The Victorinox INOX
Sometimes there is a big difference between what you see and what you get. That’s what happened at Baselworld 2014, when I first saw the Victorinox INOX. A name which is concise and incisive at the same time. Victorinox already proved what it is capable of making in its high-tech diver, the Dive master 500. The Victorinox INOX is something completely different; it stands out for its sleek, neat, and finely done design, as we would expect from the brand.
The dial is elegant, minimalistic, monochrome, and perfectly fits the round case which has the bezel chamfered in the shape of a hexagon. If you just focus on its design, though, you may think this is just a nice three hands timepiece. If you read through the tech sheet, instead, you realize you are looking at a small fortress that can easily be wrapped around a marine's wrist. Because the Victorinox INOX's soul is all about extreme robustness.
Before now I think nobody has been able to create a wristwatch which can withstand stress such as: falling on cement from a 10mt height, a weight of 8 tons, a desert storm, changing temperature between -51°C and +71°C, an acceleration up to 12g, and, last but not least, contact with several chemical solvents.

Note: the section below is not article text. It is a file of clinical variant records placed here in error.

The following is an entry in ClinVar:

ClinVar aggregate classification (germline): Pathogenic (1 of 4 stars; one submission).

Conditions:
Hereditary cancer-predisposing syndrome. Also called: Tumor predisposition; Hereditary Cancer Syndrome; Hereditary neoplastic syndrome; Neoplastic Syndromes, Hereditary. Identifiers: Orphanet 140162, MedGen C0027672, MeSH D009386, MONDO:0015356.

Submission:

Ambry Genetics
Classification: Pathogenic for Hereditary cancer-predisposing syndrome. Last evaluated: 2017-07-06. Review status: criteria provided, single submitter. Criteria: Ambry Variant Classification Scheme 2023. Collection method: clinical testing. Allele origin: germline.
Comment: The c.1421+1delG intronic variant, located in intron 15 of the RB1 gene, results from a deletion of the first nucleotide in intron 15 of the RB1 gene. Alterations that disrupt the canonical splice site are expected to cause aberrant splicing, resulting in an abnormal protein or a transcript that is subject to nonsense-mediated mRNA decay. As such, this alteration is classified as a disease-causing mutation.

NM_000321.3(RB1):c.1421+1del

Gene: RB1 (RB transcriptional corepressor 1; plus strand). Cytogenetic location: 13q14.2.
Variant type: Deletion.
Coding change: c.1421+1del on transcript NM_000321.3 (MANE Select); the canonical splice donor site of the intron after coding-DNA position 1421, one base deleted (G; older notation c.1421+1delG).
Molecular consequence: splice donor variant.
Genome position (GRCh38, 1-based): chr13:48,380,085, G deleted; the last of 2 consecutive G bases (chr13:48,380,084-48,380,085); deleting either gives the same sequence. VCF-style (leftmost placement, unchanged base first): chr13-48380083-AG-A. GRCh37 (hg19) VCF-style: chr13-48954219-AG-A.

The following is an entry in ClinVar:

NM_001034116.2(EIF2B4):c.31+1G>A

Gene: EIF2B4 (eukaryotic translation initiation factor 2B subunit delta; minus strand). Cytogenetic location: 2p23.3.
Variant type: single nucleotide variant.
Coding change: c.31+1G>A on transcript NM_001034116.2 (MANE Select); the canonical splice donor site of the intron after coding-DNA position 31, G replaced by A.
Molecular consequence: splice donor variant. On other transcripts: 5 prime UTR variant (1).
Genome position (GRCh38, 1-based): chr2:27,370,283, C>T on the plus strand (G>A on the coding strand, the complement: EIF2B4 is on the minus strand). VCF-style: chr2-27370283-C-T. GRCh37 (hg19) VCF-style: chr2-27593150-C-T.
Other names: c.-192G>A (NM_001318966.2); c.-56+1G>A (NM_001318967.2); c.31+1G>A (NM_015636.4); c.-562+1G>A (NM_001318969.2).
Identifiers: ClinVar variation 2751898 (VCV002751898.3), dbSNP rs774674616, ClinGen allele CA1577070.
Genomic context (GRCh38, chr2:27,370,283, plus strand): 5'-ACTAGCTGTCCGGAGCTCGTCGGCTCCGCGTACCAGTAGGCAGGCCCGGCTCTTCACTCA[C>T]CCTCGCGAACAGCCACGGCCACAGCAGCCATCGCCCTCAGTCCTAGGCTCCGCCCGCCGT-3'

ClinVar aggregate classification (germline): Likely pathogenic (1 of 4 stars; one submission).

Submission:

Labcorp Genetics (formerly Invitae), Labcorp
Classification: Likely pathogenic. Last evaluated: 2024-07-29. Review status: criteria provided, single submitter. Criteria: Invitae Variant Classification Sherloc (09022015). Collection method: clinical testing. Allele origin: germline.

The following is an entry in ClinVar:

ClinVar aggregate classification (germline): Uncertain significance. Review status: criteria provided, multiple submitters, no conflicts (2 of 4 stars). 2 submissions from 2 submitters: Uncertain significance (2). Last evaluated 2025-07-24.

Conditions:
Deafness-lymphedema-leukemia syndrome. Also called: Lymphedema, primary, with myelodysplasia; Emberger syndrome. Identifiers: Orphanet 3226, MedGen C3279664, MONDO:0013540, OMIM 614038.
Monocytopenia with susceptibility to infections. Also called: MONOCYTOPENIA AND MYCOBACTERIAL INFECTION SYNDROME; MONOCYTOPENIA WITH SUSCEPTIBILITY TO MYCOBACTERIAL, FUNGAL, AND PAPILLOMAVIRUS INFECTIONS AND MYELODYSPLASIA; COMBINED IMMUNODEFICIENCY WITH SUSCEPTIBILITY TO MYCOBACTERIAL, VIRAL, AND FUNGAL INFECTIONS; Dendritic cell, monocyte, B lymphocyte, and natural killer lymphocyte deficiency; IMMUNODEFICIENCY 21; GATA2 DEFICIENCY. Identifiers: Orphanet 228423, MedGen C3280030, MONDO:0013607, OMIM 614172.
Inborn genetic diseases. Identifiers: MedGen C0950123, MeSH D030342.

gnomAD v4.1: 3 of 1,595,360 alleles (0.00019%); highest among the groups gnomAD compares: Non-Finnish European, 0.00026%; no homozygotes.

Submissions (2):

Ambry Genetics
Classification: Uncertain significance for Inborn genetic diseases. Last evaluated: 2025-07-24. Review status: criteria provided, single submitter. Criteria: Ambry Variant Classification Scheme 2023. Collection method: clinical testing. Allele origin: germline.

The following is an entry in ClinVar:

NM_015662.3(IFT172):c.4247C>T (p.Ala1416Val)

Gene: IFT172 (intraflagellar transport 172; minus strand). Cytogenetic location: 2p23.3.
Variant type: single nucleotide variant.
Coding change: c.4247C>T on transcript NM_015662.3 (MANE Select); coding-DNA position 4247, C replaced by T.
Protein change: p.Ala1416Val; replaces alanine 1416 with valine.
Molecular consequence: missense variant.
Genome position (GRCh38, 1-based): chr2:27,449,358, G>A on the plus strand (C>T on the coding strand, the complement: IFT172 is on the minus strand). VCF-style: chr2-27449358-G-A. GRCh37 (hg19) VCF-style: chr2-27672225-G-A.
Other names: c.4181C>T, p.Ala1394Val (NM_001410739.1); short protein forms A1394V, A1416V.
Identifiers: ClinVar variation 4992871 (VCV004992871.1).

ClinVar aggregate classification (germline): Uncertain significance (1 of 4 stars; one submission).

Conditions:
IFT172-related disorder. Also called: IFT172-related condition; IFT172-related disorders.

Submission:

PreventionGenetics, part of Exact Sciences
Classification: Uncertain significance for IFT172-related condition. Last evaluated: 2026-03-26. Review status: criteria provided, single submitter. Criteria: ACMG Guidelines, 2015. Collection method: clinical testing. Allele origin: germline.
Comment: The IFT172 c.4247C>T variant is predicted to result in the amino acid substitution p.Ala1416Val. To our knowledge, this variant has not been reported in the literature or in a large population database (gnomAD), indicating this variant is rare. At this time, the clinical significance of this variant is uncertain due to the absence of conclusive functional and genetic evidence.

10 Meter Drop Resistance Test
Temperature Shock Resistance Test
8 Tons Pressure Resistance Test
The strengthened stainless steel case is 43mm wide. The dial is one-piece, the indexes are not attached to it but rather engraved on it, and then filled with luminous material. The hands' shaft and fastening have been strengthened, and an additional rubber and nylon cover is also provided. The calibre, which has to resist all these shocks, is a swiss quartz movement, precisely a Ronda 715.
If I think about the 130 tests the INOX has undergone, what amazes me the most is the excellent price to quality ratio, which is about 500$ (we still do not know the price tag in euro but expect it to be similar). It is made in three different colors, all supporting a cautchouc bracelet. As an evolution to this timepiece, I’d like to see the quartz caliber be replaced with a mechanical one in the near future.
(Photo credit: courtesy of Victorinox, Horbiter®'s proprietary photo-shooting)
Vincenzo E. @Horbiter®
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